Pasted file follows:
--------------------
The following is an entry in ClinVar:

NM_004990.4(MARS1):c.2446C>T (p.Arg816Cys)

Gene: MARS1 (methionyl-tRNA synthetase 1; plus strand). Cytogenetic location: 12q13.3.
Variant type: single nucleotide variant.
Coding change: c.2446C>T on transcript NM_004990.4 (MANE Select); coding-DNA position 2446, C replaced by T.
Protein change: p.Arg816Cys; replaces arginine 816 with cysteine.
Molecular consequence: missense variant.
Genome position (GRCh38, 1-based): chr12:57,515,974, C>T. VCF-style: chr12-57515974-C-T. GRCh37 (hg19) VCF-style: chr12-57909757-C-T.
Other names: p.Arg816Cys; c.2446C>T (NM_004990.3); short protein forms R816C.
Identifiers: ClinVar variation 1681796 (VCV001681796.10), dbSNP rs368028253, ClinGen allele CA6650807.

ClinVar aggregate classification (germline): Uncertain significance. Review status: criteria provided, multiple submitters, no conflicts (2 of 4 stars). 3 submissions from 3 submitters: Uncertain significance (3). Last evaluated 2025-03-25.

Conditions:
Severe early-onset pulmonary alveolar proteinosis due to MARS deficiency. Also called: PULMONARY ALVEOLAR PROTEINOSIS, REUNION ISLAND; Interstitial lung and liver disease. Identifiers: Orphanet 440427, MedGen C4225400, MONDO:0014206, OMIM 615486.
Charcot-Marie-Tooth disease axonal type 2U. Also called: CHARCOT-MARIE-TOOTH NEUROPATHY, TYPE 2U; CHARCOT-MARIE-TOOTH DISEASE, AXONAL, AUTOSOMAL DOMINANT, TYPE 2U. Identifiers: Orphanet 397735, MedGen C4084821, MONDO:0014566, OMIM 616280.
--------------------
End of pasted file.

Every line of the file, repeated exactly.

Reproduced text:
The following is an entry in ClinVar:

NM_004990.4(MARS1):c.2446C>T (p.Arg816Cys)

Gene: MARS1 (methionyl-tRNA synthetase 1; plus strand). Cytogenetic location: 12q13.3.
Variant type: single nucleotide variant.
Coding change: c.2446C>T on transcript NM_004990.4 (MANE Select); coding-DNA position 2446, C replaced by T.
Protein change: p.Arg816Cys; replaces arginine 816 with cysteine.
Molecular consequence: missense variant.
Genome position (GRCh38, 1-based): chr12:57,515,974, C>T. VCF-style: chr12-57515974-C-T. GRCh37 (hg19) VCF-style: chr12-57909757-C-T.
Other names: p.Arg816Cys; c.2446C>T (NM_004990.3); short protein forms R816C.
Identifiers: ClinVar variation 1681796 (VCV001681796.10), dbSNP rs368028253, ClinGen allele CA6650807.

ClinVar aggregate classification (germline): Uncertain significance. Review status: criteria provided, multiple submitters, no conflicts (2 of 4 stars). 3 submissions from 3 submitters: Uncertain significance (3). Last evaluated 2025-03-25.

Conditions:
Severe early-onset pulmonary alveolar proteinosis due to MARS deficiency. Also called: PULMONARY ALVEOLAR PROTEINOSIS, REUNION ISLAND; Interstitial lung and liver disease. Identifiers: Orphanet 440427, MedGen C4225400, MONDO:0014206, OMIM 615486.
Charcot-Marie-Tooth disease axonal type 2U. Also called: CHARCOT-MARIE-TOOTH NEUROPATHY, TYPE 2U; CHARCOT-MARIE-TOOTH DISEASE, AXONAL, AUTOSOMAL DOMINANT, TYPE 2U. Identifiers: Orphanet 397735, MedGen C4084821, MONDO:0014566, OMIM 616280.